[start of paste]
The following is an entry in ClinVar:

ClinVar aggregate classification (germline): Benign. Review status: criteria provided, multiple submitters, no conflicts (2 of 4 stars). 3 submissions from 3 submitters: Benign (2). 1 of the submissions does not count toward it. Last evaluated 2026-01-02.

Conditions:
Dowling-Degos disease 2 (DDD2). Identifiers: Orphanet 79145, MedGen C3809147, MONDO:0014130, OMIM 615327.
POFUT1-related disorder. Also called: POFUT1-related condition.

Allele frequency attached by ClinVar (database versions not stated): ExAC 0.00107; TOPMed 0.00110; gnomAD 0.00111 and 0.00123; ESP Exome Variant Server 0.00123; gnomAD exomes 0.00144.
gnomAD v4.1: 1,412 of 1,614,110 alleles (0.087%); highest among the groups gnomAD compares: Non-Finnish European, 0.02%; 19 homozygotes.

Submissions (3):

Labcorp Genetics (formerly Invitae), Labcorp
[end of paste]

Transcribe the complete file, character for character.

The following is an entry in ClinVar:

ClinVar aggregate classification (germline): Benign. Review status: criteria provided, multiple submitters, no conflicts (2 of 4 stars). 3 submissions from 3 submitters: Benign (2). 1 of the submissions does not count toward it. Last evaluated 2026-01-02.

Conditions:
Dowling-Degos disease 2 (DDD2). Identifiers: Orphanet 79145, MedGen C3809147, MONDO:0014130, OMIM 615327.
POFUT1-related disorder. Also called: POFUT1-related condition.

Allele frequency attached by ClinVar (database versions not stated): ExAC 0.00107; TOPMed 0.00110; gnomAD 0.00111 and 0.00123; ESP Exome Variant Server 0.00123; gnomAD exomes 0.00144.
gnomAD v4.1: 1,412 of 1,614,110 alleles (0.087%); highest among the groups gnomAD compares: Non-Finnish European, 0.02%; 19 homozygotes.

Submissions (3):

Labcorp Genetics (formerly Invitae), Labcorp